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There are two ways to use the NOLOGGING option. You have already seen one method that of embedding the NOLOGGING keyword in the SQL command. The other method, which involves setting the NOLOGGING attribute on the segment (index or table), allows operations to be performed implicitly in a NOLOGGING mode. For example, I can alter an index or table to be NOLOGGING by default. This means for the index that subsequent rebuilds of this index will not be logged (the index will not generate redo; other indexes and the table itself might, but this index will not): ops$tkyte@ORA10G> create index t_idx on t(object_name); Index created. ops$tkyte@ORA10G> @mystat "redo size" ops$tkyte@ORA10G> set echo off NAME VALUE ---------- ---------redo size 13567908 ops$tkyte@ORA10G> alter index t_idx rebuild; Index altered. ops$tkyte@ORA10G> @mystat2 ops$tkyte@ORA10G> set echo off NAME V DIFF ---------- ---------- ---------------redo size 15603436 2,035,528 When the index is in LOGGING mode (the default), a rebuild of it generated 2MB of redo log. However, we can alter the index: ops$tkyte@ORA10G> alter index t_idx nologging; Index altered. ops$tkyte@ORA10G> @mystat "redo size" ops$tkyte@ORA10G> set echo off NAME VALUE ---------- ---------redo size 15605792
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ops$tkyte@ORA10G> alter index t_idx rebuild; Index altered. ops$tkyte@ORA10G> @mystat2 ops$tkyte@ORA10G> set echo off NAME V DIFF ---------- ---------- ---------------redo size 15668084 62,292 and now it generates a mere 61KB of redo. But that index is unprotected now, if the data files it was located in failed and had to be restored from a backup, we would lose that index data. Understanding that fact is crucial. The index is not recoverable right now we need a backup to take place. Alternatively, the DBA could just re-create the index as we can re-create the index directly from the table data as well.
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The operations that may be performed in a NOLOGGING mode are as follows: Index creations and ALTERs (rebuilds). Bulk INSERTs into a table using a direct path insert such as that available via the /*+ APPEND */ hint or SQL*Loader direct path loads. The table data will not generate redo, but all index modifications will (the indexes on this nonlogged table will generate redo!). LOB operations (updates to large objects do not have to be logged). Table creations via CREATE TABLE AS SELECT. Various ALTER TABLE operations such as MOVE and SPLIT. Used appropriately on an ARCHIVELOG mode database, NOLOGGING can speed up many operations by dramatically reducing the amount of redo log generated. Suppose you have a table you need to move from one tablespace to another. You can schedule this operation to take place immediately before a backup occurs you would ALTER the table to be NOLOGGING, move it, rebuild the indexes (without logging as well), and then ALTER the table back to logging mode. Now, an operation that might have taken X hours can happen in X/2 hours perhaps (I m not promising a 50 percent reduction in runtime!). The appropriate use of this feature includes involvement of the DBA, or whoever is responsible for database backup and recovery or any standby databases. If that person is not aware of the use of this feature, and a media failure occurs, you may lose data, or the integrity of the standby database might be compromised. This is something to seriously consider.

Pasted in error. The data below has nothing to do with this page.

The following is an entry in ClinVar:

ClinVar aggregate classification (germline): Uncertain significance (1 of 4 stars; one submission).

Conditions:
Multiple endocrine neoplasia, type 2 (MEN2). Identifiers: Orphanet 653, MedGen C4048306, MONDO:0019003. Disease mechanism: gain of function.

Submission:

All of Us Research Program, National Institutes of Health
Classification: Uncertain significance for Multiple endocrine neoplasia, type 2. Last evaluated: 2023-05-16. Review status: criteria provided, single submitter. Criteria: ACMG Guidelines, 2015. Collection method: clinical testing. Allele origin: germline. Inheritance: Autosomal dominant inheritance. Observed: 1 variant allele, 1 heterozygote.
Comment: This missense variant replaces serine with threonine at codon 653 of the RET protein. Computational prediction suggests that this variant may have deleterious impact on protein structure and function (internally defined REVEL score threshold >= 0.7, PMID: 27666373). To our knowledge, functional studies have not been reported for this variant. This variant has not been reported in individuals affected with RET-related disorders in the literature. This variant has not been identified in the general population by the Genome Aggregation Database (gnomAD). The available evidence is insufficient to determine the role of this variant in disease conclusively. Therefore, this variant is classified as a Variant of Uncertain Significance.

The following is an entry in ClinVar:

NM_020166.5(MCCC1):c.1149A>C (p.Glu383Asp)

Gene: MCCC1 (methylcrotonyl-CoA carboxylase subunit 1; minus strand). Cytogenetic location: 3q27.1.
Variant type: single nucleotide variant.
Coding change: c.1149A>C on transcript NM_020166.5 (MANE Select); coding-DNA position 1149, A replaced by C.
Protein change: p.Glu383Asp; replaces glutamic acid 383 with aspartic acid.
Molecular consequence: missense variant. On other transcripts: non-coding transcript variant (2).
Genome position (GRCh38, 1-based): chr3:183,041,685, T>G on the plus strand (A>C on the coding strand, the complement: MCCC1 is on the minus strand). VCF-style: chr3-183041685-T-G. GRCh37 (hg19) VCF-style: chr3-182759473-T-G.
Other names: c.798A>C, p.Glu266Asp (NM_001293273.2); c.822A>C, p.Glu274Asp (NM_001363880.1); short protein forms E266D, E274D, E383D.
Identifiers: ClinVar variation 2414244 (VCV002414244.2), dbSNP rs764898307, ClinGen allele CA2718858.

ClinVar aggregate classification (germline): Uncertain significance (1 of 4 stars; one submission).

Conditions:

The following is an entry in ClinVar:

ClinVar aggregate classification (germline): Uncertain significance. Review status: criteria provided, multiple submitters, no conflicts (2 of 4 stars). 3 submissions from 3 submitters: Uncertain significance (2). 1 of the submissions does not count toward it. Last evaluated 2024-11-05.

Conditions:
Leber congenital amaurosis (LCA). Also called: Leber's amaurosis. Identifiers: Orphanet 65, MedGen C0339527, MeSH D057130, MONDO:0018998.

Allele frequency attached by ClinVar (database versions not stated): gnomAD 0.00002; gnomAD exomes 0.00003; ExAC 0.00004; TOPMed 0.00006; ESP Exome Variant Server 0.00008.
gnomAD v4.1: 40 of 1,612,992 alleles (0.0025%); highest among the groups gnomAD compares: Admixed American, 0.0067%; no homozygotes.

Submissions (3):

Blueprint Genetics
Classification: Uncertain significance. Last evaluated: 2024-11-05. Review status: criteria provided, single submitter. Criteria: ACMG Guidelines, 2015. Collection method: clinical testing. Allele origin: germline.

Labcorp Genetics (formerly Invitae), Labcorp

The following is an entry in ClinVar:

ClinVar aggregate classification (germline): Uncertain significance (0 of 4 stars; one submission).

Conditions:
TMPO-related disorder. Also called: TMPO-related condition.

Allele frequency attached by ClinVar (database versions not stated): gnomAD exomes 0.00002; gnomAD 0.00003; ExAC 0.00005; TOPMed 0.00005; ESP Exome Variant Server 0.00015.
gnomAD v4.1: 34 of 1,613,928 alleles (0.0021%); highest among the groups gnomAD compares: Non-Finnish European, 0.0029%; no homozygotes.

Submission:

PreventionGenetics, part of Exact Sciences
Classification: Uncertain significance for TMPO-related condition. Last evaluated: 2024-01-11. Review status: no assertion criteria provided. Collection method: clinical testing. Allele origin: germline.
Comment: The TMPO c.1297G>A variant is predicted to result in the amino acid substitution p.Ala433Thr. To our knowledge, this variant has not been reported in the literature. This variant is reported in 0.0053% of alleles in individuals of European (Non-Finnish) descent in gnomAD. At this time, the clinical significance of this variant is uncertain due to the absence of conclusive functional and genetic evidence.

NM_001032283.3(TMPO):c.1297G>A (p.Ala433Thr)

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I get this question all of the time. You are getting warning messages to this effect (this will be found in alert.log on your server): Thread 1 cannot allocate new log, sequence 1466 Checkpoint not complete Current log# 3 seq# 1465 mem# 0: /home/ora10g/oradata/ora10g/redo03.log It might say Archival required instead of Checkpoint not complete, but the effect is pretty much the same. This is really something the DBA should be looking out for. This message will be written to alert.log on the server whenever the database attempts to reuse an online redo log file and finds that it cannot. This will happen when DBWR has not yet finished checkpointing the data protected by the redo log or ARCH has not finished copying the redo log file to the archive destination. At this point in time, the database effectively halts as far as the end user is concerned. It stops cold. DBWR or ARCH will be given priority to flush the blocks to disk. Upon completion of the checkpoint or archival, everything goes back to normal. The reason the database suspends user activity is that there is simply no place to record the changes the users are making. Oracle is attempting to reuse an online redo log file, but because either the file would be needed to recover the database in the event of a failure (Checkpoint not complete), or the archiver has not yet finished copying it (Archival required), Oracle must wait (and the end users will wait) until the redo log file can safely be reused. If you see that your sessions spend a lot of time waiting on a log file switch, log buffer space, or log file switch checkpoint or archival incomplete, then you are most likely hitting this. You will notice it during prolonged periods of database modifications if your log files are sized incorrectly, or because DBWR and ARCH need to be tuned by the DBA or system administrator. I frequently see this issue with the starter database that has not been customized. The starter database typically sizes the redo logs far too small for any sizable amount of work (including the initial database build of the data dictionary itself). As soon as you start loading up the database, you will notice that the first 1,000 rows go fast, and then things start going in spurts: 1,000 go fast, then hang, then go fast, then hang, and so on. These are the indications you are hitting this condition. There are a couple of things you can do to solve this issue: Make DBWR faster. Have your DBA tune DBWR by enabling ASYNC I/O, using DBWR I/O slaves, or using multiple DBWR processes. Look at the I/O on the system and see if one disk, or a set of disks, is hot so you need to therefore spread out the data. The same general advice applies for ARCH as well. The pros of this are that you get something for nothing here increased performance without really changing any logic/structures/code. There really are no downsides to this approach. Add more redo log files. This will postpone the Checkpoint not complete in some cases and, after a while, it will postpone the Checkpoint not complete so long that it perhaps doesn t happen (because you gave DBWR enough breathing room to checkpoint). The same applies to the Archival required message. The benefit to this approach is the removal of the pauses in your system. The downside is it consumes more disk, but the benefit far outweighs any downside here.